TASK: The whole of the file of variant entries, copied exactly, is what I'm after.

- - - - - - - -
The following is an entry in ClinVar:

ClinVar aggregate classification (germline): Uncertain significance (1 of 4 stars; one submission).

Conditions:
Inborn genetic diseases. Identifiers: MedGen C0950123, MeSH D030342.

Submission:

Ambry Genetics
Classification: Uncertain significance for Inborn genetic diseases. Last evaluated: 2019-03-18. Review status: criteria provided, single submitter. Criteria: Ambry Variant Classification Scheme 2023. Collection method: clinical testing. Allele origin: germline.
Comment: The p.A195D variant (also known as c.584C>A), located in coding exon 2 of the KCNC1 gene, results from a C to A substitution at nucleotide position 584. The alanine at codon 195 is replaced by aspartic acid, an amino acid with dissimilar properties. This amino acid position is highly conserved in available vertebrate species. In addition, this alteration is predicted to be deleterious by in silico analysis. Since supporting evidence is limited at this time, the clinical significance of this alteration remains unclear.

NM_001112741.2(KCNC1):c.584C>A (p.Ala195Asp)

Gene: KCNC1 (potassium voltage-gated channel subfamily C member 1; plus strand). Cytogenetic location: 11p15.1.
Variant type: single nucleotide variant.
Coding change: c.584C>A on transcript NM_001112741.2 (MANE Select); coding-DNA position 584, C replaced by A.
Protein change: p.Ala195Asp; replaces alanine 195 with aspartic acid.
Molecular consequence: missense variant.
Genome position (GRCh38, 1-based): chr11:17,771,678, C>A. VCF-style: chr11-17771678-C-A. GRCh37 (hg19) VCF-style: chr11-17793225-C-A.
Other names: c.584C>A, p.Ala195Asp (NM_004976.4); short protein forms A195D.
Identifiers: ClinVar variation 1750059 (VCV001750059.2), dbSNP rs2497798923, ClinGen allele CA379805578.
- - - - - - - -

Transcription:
The following is an entry in ClinVar:

ClinVar aggregate classification (germline): Uncertain significance (1 of 4 stars; one submission).

Conditions:
Inborn genetic diseases. Identifiers: MedGen C0950123, MeSH D030342.

Submission:

Ambry Genetics
Classification: Uncertain significance for Inborn genetic diseases. Last evaluated: 2019-03-18. Review status: criteria provided, single submitter. Criteria: Ambry Variant Classification Scheme 2023. Collection method: clinical testing. Allele origin: germline.
Comment: The p.A195D variant (also known as c.584C>A), located in coding exon 2 of the KCNC1 gene, results from a C to A substitution at nucleotide position 584. The alanine at codon 195 is replaced by aspartic acid, an amino acid with dissimilar properties. This amino acid position is highly conserved in available vertebrate species. In addition, this alteration is predicted to be deleterious by in silico analysis. Since supporting evidence is limited at this time, the clinical significance of this alteration remains unclear.

NM_001112741.2(KCNC1):c.584C>A (p.Ala195Asp)

Gene: KCNC1 (potassium voltage-gated channel subfamily C member 1; plus strand). Cytogenetic location: 11p15.1.
Variant type: single nucleotide variant.
Coding change: c.584C>A on transcript NM_001112741.2 (MANE Select); coding-DNA position 584, C replaced by A.
Protein change: p.Ala195Asp; replaces alanine 195 with aspartic acid.
Molecular consequence: missense variant.
Genome position (GRCh38, 1-based): chr11:17,771,678, C>A. VCF-style: chr11-17771678-C-A. GRCh37 (hg19) VCF-style: chr11-17793225-C-A.
Other names: c.584C>A, p.Ala195Asp (NM_004976.4); short protein forms A195D.
Identifiers: ClinVar variation 1750059 (VCV001750059.2), dbSNP rs2497798923, ClinGen allele CA379805578.